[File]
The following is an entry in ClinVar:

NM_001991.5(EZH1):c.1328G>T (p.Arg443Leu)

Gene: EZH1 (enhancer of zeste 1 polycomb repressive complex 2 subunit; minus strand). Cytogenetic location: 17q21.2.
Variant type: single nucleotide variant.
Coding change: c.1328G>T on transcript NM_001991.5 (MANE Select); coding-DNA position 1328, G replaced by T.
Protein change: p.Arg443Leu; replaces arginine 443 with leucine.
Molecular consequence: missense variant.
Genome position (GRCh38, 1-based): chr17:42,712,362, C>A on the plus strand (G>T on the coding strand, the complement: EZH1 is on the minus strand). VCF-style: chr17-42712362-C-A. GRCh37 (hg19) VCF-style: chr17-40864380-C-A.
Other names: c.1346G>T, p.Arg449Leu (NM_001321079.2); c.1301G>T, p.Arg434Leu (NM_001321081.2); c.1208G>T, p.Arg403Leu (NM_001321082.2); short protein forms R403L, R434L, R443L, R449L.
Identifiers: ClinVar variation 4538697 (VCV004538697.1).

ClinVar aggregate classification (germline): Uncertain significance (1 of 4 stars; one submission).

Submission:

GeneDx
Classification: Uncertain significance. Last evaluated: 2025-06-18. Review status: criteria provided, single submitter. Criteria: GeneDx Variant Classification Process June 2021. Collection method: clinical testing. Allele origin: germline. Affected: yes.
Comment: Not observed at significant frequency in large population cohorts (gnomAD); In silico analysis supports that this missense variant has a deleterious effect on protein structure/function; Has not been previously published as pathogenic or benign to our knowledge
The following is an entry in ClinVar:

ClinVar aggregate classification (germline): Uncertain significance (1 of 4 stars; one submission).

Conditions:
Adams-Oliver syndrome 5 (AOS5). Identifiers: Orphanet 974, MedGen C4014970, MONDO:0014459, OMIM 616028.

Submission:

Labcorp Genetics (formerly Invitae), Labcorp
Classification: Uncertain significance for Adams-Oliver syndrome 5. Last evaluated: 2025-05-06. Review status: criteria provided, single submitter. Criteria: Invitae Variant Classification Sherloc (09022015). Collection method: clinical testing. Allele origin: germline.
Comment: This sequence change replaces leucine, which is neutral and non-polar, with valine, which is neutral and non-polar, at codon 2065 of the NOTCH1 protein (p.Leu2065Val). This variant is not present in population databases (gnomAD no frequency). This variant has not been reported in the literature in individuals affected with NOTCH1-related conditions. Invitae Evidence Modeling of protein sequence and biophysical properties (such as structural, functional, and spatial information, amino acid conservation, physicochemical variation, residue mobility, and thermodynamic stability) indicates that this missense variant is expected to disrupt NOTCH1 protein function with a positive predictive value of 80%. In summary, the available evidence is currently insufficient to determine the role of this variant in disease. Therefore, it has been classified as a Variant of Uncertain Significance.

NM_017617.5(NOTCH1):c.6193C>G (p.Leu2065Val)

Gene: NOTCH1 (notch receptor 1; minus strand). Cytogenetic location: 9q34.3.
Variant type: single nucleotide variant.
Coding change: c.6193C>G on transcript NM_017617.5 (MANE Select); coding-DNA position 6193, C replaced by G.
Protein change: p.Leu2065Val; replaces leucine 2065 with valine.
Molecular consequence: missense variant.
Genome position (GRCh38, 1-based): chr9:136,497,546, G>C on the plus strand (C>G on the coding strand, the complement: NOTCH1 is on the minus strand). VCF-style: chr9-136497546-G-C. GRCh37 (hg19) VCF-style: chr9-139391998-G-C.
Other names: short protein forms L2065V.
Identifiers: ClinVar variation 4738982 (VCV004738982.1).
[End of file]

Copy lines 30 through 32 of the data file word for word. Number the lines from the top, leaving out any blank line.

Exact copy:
Genome position (GRCh38, 1-based): chr9:136,497,546, G>C on the plus strand (C>G on the coding strand, the complement: NOTCH1 is on the minus strand). VCF-style: chr9-136497546-G-C. GRCh37 (hg19) VCF-style: chr9-139391998-G-C.
Other names: short protein forms L2065V.
Identifiers: ClinVar variation 4738982 (VCV004738982.1).